Experian Fixes Messed Up Credit Report By Deleting Everything

Monique X. is trying to get a loan to consolidate her debts into a more affordable payment. She writes that she’s been careful with her credit history and knew that her credit score was adequate to get approved at her bank, “even with the economy the way it is.” That’s when she discovered that someone else’s accounts had been folded into hers, and that Experian’s solution to their error was as bad as the problem.

Recently, I went to a bank for a loan. I have a brand new truck that needs very little to be paid off. I’ve strived to make sure that my credit stayed at a fair or better score. I knew that even with the economy the way it is, I would be approved. Until I went to the bank, that is.

This bank pulls credit scores and reports from Experian. I sat in the Personal Banker’s office in shock as I reviewed the report. Out of everything on the report, 90% of it wasn’t my debt!! I immediately began calling the creditors. Most of what was on my report belonged to a Monique Y. Ok, we have the same first name, we both live in a small town. I thought it was a mistake on the credit bureau’s side.

Nine days later, on November 11th, I realized that several of the accounts held her name, but my social! I filed a police report that day. After fighting with creditors, I finally got someone at Experian to remove everything that wasn’t mine. I have the report. Everything that was placed by Y. was removed. This was done on the 27th of November.

After verifying that when the bank pulled my credit report again, these items wouldn’t show up, I applied for the loan. Now I don’t exist AT ALL on Experian’s radar! I have NO CREDIT! After talking to a girl at Experian today (didn’t get a name, apparently none that work there have one) I was informed that it would be 2 weeks before it would be settled. My information was deleted and would have to be re-keyed in.

I don’t have two weeks! The whole purpose for getting the loan was to consolidate bills. I have spinal surgery scheduled very soon, and I am trying to make sure we are financially sound before undergoing the knife. I was also hoping to be able to put food in our house and get my 4-year-old daughter a Christmas tree! Now I’m being told things will get done too late! If they are even done properly at all!

I asked the girl if it showed which of her co-workers deleted the information. Apparently nothing is time-stamped with a log-on name. I work in the I.T. Department of a company and everything that I touch is time-stamped with my name! How is it that someone with power like this remains anonymous in the system? The girl told me my request would be expedited, but nothing is ever expedited with credit bureaus. I need this loan. NOW! But apparently I don’t exist! What do I do now? I can’t spend my work day on the phone fixing this. I have to work. And this surgery cannot be postponed.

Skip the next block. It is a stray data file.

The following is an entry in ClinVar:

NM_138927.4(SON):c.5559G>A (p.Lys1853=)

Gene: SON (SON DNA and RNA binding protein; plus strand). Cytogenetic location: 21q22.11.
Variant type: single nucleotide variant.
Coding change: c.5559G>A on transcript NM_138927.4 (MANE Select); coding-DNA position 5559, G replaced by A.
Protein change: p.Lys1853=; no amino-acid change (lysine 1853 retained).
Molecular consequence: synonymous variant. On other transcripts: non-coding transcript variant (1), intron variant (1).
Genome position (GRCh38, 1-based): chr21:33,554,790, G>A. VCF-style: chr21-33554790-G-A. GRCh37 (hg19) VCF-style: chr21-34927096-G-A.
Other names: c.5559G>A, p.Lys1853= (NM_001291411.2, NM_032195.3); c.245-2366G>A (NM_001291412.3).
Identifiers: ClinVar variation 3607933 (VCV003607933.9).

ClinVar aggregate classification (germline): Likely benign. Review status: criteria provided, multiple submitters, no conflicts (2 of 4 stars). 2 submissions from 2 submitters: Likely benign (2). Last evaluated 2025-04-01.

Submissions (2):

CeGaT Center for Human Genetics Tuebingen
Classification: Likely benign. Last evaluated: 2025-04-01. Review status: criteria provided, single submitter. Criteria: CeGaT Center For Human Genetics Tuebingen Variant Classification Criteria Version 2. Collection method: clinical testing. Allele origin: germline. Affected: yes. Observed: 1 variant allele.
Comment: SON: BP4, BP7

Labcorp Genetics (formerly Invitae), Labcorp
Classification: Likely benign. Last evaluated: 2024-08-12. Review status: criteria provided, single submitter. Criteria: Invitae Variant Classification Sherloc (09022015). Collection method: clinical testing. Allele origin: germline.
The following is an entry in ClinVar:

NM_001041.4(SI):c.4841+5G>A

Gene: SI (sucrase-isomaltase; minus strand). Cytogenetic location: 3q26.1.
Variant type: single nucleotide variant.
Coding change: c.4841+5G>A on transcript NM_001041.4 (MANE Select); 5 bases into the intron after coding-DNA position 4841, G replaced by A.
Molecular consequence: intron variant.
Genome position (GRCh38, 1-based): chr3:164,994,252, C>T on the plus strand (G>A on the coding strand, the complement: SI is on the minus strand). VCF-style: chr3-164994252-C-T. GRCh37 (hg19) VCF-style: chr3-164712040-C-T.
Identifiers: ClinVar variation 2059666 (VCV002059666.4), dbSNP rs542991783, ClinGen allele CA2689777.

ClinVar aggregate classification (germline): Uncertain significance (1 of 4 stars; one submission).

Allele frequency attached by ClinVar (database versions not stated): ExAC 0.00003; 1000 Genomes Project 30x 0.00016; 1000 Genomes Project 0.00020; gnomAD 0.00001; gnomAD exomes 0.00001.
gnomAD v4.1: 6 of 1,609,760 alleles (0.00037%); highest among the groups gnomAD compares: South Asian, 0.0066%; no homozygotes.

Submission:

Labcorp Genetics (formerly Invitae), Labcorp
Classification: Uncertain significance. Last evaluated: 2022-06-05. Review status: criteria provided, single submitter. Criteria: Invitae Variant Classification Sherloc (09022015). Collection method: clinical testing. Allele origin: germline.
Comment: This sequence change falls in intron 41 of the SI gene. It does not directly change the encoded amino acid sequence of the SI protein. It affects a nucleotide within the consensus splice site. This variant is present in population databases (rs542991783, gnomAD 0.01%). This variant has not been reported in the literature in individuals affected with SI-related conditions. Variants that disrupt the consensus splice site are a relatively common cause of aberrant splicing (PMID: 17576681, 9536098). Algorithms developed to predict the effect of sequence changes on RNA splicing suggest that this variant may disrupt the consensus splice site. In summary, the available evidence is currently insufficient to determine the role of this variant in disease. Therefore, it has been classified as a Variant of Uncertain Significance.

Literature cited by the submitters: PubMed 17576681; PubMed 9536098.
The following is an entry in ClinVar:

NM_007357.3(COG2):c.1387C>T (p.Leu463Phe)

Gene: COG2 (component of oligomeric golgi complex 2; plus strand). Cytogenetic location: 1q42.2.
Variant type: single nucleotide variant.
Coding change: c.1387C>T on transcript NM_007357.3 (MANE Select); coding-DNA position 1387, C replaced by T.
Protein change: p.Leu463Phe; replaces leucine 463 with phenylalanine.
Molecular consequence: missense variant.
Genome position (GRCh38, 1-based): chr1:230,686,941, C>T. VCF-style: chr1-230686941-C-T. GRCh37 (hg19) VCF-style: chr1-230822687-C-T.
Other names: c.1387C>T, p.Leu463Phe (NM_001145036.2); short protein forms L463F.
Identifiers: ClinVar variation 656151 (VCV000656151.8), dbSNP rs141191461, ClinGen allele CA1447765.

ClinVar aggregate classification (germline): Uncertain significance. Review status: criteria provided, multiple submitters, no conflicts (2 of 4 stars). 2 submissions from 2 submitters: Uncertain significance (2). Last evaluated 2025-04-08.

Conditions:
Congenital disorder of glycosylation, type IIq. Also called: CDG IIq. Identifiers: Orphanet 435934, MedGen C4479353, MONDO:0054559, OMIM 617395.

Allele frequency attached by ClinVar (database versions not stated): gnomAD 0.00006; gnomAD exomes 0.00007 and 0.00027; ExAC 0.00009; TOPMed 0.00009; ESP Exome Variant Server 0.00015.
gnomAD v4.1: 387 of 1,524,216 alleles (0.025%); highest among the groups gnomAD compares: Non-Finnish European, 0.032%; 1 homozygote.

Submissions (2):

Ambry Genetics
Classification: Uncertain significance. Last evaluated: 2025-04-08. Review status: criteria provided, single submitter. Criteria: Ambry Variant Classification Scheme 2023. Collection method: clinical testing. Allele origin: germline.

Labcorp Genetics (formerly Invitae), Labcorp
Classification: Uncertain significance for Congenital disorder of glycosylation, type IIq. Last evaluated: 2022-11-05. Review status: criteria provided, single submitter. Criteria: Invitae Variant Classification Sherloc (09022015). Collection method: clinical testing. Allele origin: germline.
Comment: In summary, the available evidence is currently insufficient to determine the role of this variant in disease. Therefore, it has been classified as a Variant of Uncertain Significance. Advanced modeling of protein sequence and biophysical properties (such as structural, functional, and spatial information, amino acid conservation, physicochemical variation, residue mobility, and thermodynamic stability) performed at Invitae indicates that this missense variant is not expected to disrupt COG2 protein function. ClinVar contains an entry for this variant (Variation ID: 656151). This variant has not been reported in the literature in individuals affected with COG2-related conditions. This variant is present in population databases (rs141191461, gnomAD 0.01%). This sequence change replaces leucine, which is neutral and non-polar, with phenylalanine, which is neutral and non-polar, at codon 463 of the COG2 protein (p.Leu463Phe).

Below is some contact info for Experian in case you want to send a snail-mail version of an EECB to them, but unless someone can provide the private email address or office phone of an executive, your file may be back to normal before you hear back from anyone.

In the meantime, I would suggest first asking your bank if they’ll use one of the other two agencies for your credit history, especially if it’s obvious that the Experian one is defective. If they refuse, you might want to call local banks or credit unions and explain that your Experian credit report is blank, but the other two are valid, and try to find someone willing to lend to you.

Also, do any readers know about the legal issues around signing for a loan from a recovery bed? Can Monique talk to the bank and arrange for a Power of Attorney agreement or something in order to move ahead with the loan as soon as Experian has corrected its mistake?

701 Experian Parkway
Allen TX 75013
    – or –
475 Anton Blvd.
Costa Mesa, CA 92626
+1-714-830-7000 (Phone)
714-830-2449 (Fax)

Donald A. (Don) Robert, CEO, Experian Group
Paul Brooks, CFO
Donald Girard, VP Public Affairs

Note that credit bureaus deliberately hide, remove, or change addresses in order to force customers to contact them over the phone or through their websites. MyFairCredit.com suggests you try sending them a letter through snail mail to their physical location in Allen, Texas, while Google Finance repeats the California address that Experian prints on their website.

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